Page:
Latent Emissions, Chakaia Booker
Black Indian, Buffalo Soldier
This work, executed by Chicago-based artist Bernard Williams, tells the story of an oft-overlooked piece of American history. The piece contains symbols which merge together Native American and African American cultures, referencing the role that these two groups played in the development of the mid-western and western United States. More specifically, in the post-Civil War era, six all-black military units protected settlers worked to establish roads, railroads, and forts, earning the name “Buffalo Soldiers” from the Native Americans they encountered. With its complex iconography and composition, this painting implies a rich history of both conflict and collaboration often left out of the American narrative. The same can be said of our own university’s history, which has deep ties to local Native American groups. Father Badin, the first priest ordained in the United States, purchased this land from the Potawatomi people in order to establish an orphanage and mission, paving the way for Fr. Sorin to establish a university on the site. The university’s founders fostered a close relationship with this Native American group, yet their presence is often difficult to find in most retellings of Notre Dame’s history. However, by viewing objects such as this one in the university’s art collection, our community can gain a better understanding of this collaboration crucial to Notre Dame’s past and present.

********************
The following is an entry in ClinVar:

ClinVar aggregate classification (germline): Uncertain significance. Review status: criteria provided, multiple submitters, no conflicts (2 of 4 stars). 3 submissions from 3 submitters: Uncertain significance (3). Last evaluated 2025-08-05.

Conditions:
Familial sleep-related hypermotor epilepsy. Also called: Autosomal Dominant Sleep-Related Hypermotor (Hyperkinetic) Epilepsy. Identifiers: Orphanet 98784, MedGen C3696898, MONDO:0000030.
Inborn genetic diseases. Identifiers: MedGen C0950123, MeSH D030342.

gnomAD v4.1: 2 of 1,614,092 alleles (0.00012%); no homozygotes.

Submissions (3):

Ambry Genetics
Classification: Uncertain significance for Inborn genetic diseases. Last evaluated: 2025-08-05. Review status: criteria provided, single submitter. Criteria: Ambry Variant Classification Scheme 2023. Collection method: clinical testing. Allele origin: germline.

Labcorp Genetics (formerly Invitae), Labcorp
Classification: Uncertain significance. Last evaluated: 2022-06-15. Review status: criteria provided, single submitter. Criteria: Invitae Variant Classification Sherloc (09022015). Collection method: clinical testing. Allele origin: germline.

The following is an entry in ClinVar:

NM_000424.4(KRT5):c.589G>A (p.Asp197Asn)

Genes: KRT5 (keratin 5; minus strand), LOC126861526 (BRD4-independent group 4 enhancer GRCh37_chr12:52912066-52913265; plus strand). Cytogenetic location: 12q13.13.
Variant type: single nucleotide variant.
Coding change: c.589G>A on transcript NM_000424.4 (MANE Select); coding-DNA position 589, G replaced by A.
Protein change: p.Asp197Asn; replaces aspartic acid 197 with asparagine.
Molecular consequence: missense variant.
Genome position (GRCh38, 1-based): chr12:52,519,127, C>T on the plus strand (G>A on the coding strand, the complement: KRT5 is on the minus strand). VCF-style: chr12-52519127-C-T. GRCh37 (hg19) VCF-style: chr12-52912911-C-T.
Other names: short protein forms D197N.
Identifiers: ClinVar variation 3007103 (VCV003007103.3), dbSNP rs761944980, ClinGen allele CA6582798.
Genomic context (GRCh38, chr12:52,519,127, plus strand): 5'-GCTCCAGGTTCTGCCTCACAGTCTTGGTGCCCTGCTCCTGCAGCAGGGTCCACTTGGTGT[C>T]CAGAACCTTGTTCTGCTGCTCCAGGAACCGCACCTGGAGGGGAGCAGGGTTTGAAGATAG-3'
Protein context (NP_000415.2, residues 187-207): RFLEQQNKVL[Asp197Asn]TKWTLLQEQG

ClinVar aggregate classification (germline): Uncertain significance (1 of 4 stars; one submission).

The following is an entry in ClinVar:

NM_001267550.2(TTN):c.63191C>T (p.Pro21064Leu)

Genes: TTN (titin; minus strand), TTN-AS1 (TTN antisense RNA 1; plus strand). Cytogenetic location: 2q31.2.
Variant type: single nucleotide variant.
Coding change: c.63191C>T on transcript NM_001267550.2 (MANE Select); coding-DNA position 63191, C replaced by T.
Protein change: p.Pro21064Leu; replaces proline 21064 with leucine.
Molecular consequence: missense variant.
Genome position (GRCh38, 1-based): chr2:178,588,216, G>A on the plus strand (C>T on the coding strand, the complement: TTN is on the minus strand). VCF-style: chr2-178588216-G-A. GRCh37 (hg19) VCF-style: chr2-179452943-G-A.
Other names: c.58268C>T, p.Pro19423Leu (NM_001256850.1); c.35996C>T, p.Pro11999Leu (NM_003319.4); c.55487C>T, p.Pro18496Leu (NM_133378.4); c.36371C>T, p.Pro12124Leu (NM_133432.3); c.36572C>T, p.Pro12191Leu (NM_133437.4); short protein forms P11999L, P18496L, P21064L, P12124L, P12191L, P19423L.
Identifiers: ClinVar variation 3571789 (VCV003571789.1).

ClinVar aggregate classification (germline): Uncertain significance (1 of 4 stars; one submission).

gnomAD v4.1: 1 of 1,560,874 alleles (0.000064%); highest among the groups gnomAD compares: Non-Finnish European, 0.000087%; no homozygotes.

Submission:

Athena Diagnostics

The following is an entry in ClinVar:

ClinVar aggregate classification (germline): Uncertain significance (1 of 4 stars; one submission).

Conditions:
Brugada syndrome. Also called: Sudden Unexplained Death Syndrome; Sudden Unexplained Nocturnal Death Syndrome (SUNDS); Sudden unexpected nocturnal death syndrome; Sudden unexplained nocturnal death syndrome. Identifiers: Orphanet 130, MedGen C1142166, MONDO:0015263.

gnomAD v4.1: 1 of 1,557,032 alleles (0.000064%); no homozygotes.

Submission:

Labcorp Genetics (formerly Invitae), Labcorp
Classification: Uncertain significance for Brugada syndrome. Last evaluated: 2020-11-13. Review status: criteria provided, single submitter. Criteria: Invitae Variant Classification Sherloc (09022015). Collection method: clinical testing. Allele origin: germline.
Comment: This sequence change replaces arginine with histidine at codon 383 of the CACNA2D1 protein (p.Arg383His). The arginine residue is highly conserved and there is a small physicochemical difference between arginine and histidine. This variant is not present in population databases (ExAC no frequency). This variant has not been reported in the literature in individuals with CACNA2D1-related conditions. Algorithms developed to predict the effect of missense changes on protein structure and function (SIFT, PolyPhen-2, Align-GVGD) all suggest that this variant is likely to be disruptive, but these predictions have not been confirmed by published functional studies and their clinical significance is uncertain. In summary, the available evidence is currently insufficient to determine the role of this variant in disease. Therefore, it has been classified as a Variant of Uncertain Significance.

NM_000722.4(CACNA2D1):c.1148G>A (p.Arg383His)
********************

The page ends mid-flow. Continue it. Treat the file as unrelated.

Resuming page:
**For your final stop, head back towards the stairs and take in a monumental Civil War scene rich with Notre Dame history. Scan the QR code to learn about this depiction of the original Fighting Irish. **